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This is a form of protection for the company, and helps to avoid a situation where a shareholder suddenly leaves the company and takes a large stake with him which is why companies almost always have founder vesting in place. In startups this is really important, as a shareholder that leaves the company with a big portion of equity may make the company uninvestable in the future, since very little equity would be left for future investors.

Shares vs. Options: What’s the difference?

Example: Dan gets issued and allocated 1, Ordinary Shares with reverse vesting on a 4-year period. After 1 year, Dan leaves.

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Because a reverse vesting mechanism was in place, the company has the right to repurchase the shares that were yet to vest. Options Forward vesting: the vesting mechanism for options is forward vesting, whereby the options holder is granted with options incrementally, usually over a years period.

This will incentivise the ordinary option holder to stay with the company and will keep motivation high.

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The longer the option holder stays with the company, the more options they will get and the more options they will be able to convert into shares in the future. They can be used as a great tool to compensate a low salary, and they be often a carrot that keeps key employees on board.

Example: Dan is granted 1, options vesting over a 4-year period. After ordinary option year, Dan leaves the company, with only options vested and the remaining options unvested.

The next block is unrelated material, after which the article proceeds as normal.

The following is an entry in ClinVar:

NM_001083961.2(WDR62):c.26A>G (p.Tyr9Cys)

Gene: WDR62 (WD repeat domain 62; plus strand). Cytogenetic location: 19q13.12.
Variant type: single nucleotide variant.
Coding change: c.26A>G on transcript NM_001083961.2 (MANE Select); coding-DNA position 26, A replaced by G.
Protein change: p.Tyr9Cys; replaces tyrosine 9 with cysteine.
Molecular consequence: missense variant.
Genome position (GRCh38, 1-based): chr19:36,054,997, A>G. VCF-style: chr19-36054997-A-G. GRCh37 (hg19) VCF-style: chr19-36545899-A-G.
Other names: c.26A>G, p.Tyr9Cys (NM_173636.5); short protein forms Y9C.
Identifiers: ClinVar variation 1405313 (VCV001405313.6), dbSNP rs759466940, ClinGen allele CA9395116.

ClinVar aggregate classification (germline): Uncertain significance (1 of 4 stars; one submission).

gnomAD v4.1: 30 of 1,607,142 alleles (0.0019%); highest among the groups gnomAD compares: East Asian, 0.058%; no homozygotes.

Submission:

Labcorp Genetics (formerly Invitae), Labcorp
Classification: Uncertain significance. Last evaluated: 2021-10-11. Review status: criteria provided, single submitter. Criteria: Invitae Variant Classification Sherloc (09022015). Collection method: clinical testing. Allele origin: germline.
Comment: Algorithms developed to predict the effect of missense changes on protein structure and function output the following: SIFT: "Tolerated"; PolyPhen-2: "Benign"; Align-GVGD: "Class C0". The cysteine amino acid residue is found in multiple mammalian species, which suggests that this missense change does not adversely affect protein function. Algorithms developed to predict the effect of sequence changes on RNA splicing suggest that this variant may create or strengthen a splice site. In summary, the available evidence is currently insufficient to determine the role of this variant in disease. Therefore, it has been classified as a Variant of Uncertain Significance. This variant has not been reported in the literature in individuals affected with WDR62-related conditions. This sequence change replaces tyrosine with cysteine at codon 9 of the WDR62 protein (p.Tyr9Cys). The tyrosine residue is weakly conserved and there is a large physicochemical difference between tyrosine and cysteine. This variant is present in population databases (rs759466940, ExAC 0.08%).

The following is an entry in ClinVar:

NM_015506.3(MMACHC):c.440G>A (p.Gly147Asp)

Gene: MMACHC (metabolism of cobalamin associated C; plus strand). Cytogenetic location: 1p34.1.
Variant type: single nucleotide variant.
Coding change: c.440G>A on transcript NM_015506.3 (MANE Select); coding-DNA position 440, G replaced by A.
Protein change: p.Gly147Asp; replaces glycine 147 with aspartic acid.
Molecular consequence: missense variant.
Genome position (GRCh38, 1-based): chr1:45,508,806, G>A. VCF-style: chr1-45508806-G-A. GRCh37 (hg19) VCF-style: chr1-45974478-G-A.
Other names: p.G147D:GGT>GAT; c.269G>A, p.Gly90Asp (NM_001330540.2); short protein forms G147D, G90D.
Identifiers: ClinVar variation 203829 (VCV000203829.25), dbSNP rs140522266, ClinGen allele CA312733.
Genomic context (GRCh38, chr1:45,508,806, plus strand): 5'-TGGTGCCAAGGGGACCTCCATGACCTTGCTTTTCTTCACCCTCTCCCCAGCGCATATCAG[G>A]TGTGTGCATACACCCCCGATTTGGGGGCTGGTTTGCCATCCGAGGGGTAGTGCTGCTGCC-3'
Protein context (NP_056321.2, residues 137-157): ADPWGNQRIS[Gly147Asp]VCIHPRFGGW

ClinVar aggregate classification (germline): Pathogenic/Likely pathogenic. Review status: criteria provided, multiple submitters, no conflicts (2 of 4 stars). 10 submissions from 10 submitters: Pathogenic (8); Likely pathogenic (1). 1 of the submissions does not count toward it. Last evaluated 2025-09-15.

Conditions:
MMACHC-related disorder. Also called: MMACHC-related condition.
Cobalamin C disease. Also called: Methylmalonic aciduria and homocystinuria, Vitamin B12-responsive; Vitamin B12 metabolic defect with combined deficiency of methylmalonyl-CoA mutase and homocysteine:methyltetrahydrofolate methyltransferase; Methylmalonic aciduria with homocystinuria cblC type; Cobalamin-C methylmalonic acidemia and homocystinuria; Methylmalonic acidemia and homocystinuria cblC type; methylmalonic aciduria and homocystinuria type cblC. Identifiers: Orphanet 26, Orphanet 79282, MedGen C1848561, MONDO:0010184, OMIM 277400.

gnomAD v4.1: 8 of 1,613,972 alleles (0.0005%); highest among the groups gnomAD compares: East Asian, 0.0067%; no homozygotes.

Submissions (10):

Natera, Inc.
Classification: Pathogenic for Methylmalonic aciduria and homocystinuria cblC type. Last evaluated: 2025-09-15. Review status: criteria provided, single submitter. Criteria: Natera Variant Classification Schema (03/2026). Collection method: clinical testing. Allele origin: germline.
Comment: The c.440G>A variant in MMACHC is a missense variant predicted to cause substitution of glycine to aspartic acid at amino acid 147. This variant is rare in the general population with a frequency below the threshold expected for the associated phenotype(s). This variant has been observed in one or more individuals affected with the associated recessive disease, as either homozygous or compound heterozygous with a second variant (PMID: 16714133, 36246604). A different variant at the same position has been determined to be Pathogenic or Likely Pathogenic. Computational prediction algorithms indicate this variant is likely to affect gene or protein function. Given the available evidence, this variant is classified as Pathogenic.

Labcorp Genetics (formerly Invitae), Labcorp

Tax implications and tax benefits of an employee option scheme Binary options video last point to note is the tax implications and ordinary option.

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Whilst this may seem very complex, the principles of the tax strategies are quite easy to understand. We have simplified it as far as possible but tax treatment is subject to change and individual circumstances, so if in doubt do consult a tax advisor for bespoke advice or contact SeedLegals.

Employee Stock Option (ESO)

Shares Generally speaking, issuing and allocating shares to an individual at a discount will result in an immediate tax charge for the employee and employer.

In order to value the shares, HMRC will use the price paid per share by investors in the last funding round or the trading history of the company to find out the earning per share. Options No tax is paid by either the option holder or the company when options are granted and even vestedbut….

As you can imagine, the actual market value of the shares may be very high at the time of ordinary option after a few years. So one of the most obvious questions here is whether there is a way to cap this increase of the market value of the shares? And the answer to that question is: Absolutely. ordinary option

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This is where the EMI employee option scheme comes into play. EMI schemes are tax-advantaged schemes that can be highly beneficial for both the company and the individual option holder. The company pays no tax on the options at all.